Re: [Idr] Thoughts on

"Susan Hares" <> Wed, 22 March 2017 23:10 UTC

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From: Susan Hares <>
To: "'John G. Scudder'" <>, 'Eric Rosen' <>
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Date: Wed, 22 Mar 2017 17:48:17 -0400
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Subject: Re: [Idr] Thoughts on
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The NM/OPS has found the tool filter of Yang model tests goes well with the
YANG Doctor's review. 


-----Original Message-----
From: Idr [] On Behalf Of John G. Scudder
Sent: Wednesday, March 22, 2017 2:37 PM
To: Eric Rosen
Cc: Susan Hares;
Subject: Re: [Idr] Thoughts on


First of all, I am going to assume we are talking about this goal (thanks,
Adrian, for the nice summary):

> 2. How to stop code point allocations through the normal IANA process 
> for "ideas that could use more review".

Let's consider that to be the problem statement, replacing the Abstract and
Introduction in the current draft.

Sue's draft only covers registries that have what I suppose you'd call a lot
of red tape to begin with -- Standards Action and IETF Review registries.
The issue at hand is that although in theory these ensure plenty of review
because they go through IETF last call, you may be shocked to learn that not
everybody reviews every message sent to in a careful and
timely fashion. 

It's also interesting that you bring up the question of which WG "owns"
which registry. ("Furthermore, a number of the mentioned registries were not
established by the IDR WG, and I don't see that the IDR WG has any standing
to request changes in the registration policies of those registries.") The
problem at hand arises exactly when a spec is being progressed in one WG but
allocating a code point from a registry "owned" by another WG. Guess what?
There is no formal concept of a WG owning a registry so there's no formal
way to address this. By the same token, it also means the concept of a WG
having "standing to request changes" is inoperative. Sue's draft represents
an attempt at retrofitting such a concept, and again, the reason is to try
to ensure sufficient review happens before it's too late.

A specific example of when this didn't happen is with the Entropy Label
Capability Attribute allocated out of the BGP Path Attributes registry by
RFC 6790, from the MPLS WG and later deprecated by RFC 7447 because it had a
bug. IDR never touched the draft and the title of it ("The Use of Entropy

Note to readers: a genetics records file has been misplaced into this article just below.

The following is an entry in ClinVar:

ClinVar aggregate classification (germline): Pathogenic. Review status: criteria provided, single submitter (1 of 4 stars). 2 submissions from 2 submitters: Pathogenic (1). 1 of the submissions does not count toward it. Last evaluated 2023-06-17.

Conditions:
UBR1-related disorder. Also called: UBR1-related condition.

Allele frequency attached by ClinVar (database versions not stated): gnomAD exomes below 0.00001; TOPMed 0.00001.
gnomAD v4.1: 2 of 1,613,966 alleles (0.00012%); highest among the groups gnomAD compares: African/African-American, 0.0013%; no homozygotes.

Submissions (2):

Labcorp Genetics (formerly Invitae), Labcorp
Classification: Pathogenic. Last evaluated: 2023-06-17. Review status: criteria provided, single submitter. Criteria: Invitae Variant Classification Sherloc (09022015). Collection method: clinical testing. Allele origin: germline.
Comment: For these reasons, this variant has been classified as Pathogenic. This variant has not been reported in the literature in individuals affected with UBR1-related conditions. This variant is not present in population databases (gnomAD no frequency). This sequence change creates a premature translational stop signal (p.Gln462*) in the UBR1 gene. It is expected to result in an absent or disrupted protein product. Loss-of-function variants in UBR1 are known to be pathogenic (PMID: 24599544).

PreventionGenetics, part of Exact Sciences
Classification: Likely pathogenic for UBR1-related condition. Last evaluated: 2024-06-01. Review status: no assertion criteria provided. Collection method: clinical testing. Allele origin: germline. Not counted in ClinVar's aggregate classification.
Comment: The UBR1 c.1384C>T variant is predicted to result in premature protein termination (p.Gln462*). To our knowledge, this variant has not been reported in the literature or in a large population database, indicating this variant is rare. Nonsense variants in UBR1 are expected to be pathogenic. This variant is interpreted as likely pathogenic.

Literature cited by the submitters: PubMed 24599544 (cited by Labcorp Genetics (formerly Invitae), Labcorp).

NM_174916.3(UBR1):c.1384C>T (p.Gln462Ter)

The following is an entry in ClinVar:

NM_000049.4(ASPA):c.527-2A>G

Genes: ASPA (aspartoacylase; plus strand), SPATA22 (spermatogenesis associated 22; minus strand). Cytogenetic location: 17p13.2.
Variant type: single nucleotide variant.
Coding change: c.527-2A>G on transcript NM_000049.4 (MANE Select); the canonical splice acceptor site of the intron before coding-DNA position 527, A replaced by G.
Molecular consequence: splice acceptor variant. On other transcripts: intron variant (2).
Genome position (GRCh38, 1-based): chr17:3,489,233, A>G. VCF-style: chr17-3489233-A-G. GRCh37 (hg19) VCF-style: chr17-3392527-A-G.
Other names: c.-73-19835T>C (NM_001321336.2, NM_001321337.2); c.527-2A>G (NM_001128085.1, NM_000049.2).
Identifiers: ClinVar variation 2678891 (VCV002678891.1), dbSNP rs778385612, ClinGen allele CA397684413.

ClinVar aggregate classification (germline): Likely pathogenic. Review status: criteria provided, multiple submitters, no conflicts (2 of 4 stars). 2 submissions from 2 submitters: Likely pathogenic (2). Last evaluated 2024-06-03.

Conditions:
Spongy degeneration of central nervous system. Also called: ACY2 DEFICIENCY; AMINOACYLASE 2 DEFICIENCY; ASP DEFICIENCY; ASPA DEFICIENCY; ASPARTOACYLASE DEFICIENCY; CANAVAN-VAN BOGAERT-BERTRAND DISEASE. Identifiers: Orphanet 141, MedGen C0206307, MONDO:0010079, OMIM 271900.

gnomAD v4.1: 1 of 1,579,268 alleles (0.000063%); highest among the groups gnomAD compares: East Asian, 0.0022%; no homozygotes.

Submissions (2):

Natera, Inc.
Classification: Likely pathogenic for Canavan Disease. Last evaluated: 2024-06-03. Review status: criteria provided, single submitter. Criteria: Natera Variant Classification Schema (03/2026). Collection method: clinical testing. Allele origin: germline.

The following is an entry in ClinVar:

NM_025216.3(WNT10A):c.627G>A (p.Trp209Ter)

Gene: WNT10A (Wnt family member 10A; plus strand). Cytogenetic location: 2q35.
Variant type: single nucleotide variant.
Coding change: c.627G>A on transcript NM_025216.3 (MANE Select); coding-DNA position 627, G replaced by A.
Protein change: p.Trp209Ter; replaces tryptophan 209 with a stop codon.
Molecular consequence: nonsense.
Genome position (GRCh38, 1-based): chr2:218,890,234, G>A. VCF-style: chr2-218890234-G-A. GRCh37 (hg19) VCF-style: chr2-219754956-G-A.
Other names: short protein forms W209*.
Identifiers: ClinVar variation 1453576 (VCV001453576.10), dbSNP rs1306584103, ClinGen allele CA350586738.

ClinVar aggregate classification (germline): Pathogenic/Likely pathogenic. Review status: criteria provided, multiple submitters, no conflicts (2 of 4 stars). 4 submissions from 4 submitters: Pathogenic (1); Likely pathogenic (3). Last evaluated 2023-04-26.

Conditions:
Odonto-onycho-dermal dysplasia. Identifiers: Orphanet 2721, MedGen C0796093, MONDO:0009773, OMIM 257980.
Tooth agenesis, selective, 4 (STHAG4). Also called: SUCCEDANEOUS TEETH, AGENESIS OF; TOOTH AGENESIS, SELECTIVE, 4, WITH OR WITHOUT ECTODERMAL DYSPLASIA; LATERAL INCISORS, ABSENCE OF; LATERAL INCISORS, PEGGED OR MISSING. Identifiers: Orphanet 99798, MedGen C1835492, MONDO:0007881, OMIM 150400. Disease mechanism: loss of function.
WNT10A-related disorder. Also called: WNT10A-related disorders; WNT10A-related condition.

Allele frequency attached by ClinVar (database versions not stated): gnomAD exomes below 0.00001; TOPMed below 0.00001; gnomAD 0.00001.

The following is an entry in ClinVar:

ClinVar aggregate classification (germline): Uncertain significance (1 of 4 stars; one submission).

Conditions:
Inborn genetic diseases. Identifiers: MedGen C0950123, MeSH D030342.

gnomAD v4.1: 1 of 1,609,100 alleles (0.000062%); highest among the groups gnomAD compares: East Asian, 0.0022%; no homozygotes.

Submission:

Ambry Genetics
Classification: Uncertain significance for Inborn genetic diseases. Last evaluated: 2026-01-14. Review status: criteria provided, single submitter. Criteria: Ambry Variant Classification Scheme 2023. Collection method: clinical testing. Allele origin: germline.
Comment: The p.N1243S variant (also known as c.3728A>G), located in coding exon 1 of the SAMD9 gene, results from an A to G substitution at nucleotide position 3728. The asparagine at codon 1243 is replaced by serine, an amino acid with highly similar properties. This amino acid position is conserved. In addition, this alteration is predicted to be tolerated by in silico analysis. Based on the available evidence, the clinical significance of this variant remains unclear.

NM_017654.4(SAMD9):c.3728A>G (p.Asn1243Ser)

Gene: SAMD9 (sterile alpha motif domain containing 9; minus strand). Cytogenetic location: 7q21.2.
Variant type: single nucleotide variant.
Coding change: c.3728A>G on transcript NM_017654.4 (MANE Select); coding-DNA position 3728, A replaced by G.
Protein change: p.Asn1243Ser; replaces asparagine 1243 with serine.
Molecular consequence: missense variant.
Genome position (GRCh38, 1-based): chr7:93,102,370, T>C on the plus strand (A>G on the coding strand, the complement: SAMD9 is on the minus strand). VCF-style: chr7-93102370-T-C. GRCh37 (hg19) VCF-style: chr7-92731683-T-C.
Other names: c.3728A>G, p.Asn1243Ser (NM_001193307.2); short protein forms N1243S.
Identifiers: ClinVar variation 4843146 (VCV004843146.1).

Labels in MPLS Forwarding") wasn't likely to draw the eye of BGP folk. No
amount of process will guarantee bugs don't slip through, but the hope is
that it'd help sometimes without being onerous.

Regarding your comments about politics, I disagree but don't intend to argue
the point -- I'm not going to convince you. However, all of the registries
Sue identified are already SA or IETF Review, and I think Adrian nailed it
when he suggested:

> b. Recognition that IETF consensus trumps DE opinion. Hopefully this 
> will never arise, but it is clear (or should be) that for a Standards 
> Action registry, if there is IETF consensus for an assignment, then 
> the DEs can warn and advise, but the will of the IETF takes precedence.

RFC 5226 is happily flexible in the article of what a registry policy is:
"It is not required that documents use these terms; the actual requirement
is that the instructions to IANA are clear and unambiguous." So if we decide
that what we want is, say, Standards Action with Expert Advice (I just made
that up based on Adrian's observation that this isn't actually Expert Review
according to the 5226 definition), then we can do that as long as we write
it up clearly.

In parallel, Job Snijders made a useful suggestion that idnits maybe should
be on the lookout for code point squatting. This leads me to wonder if we
aren't going at this wrong -- if instead of using the hammer of registry
policy to ensure the right WGs have been notified, we should try the
screwdriver of automated tooling. The idea is registries would still be
marked up with parties interested in monitoring them, but there would be no
formal changes to the requirements for allocation from the registries. Those
monitoring the registries (e.g., the list of people in Sue's draft) would
get notifications when an allocation was proposed -- as early as possible,
but no later than when the draft was sent for IETF last call. The onus would
fall on them to chime in (again, as early as possible) and the regular
consensus process would take its course.

I think this approach would be just fine and would seem to address your
morbid fears of red tape, but it requires someone to go build some new
tooling (I don't even know if there's an existing tool that can be pressed
into service or if we're talking about an entirely new thing), whereas the
registry policy proposal uses "tooling" that already exists.

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